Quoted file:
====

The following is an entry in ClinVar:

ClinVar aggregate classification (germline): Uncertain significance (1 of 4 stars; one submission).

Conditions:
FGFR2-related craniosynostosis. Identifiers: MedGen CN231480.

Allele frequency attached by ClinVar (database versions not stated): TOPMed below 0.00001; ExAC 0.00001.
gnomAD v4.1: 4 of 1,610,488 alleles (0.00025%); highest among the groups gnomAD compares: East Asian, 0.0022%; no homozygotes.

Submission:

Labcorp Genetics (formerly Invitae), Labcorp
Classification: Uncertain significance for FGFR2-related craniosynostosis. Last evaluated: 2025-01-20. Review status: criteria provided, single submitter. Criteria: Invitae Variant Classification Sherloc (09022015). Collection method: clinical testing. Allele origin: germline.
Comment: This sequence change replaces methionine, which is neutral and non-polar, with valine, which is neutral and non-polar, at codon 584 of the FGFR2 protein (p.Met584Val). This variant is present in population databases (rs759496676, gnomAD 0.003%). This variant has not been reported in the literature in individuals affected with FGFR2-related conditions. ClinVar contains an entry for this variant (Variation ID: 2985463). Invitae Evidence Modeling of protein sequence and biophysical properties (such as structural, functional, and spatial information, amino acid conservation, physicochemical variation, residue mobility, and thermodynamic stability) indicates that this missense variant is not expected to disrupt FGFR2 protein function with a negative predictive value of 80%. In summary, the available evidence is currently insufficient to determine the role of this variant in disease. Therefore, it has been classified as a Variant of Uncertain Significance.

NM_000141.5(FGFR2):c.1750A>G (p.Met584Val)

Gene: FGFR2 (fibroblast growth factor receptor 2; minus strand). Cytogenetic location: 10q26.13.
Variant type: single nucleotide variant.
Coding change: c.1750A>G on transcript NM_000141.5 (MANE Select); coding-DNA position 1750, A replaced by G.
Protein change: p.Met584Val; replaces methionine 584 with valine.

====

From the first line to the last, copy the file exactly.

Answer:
The following is an entry in ClinVar:

ClinVar aggregate classification (germline): Uncertain significance (1 of 4 stars; one submission).

Conditions:
FGFR2-related craniosynostosis. Identifiers: MedGen CN231480.

Allele frequency attached by ClinVar (database versions not stated): TOPMed below 0.00001; ExAC 0.00001.
gnomAD v4.1: 4 of 1,610,488 alleles (0.00025%); highest among the groups gnomAD compares: East Asian, 0.0022%; no homozygotes.

Submission:

Labcorp Genetics (formerly Invitae), Labcorp
Classification: Uncertain significance for FGFR2-related craniosynostosis. Last evaluated: 2025-01-20. Review status: criteria provided, single submitter. Criteria: Invitae Variant Classification Sherloc (09022015). Collection method: clinical testing. Allele origin: germline.
Comment: This sequence change replaces methionine, which is neutral and non-polar, with valine, which is neutral and non-polar, at codon 584 of the FGFR2 protein (p.Met584Val). This variant is present in population databases (rs759496676, gnomAD 0.003%). This variant has not been reported in the literature in individuals affected with FGFR2-related conditions. ClinVar contains an entry for this variant (Variation ID: 2985463). Invitae Evidence Modeling of protein sequence and biophysical properties (such as structural, functional, and spatial information, amino acid conservation, physicochemical variation, residue mobility, and thermodynamic stability) indicates that this missense variant is not expected to disrupt FGFR2 protein function with a negative predictive value of 80%. In summary, the available evidence is currently insufficient to determine the role of this variant in disease. Therefore, it has been classified as a Variant of Uncertain Significance.

NM_000141.5(FGFR2):c.1750A>G (p.Met584Val)

Gene: FGFR2 (fibroblast growth factor receptor 2; minus strand). Cytogenetic location: 10q26.13.
Variant type: single nucleotide variant.
Coding change: c.1750A>G on transcript NM_000141.5 (MANE Select); coding-DNA position 1750, A replaced by G.
Protein change: p.Met584Val; replaces methionine 584 with valine.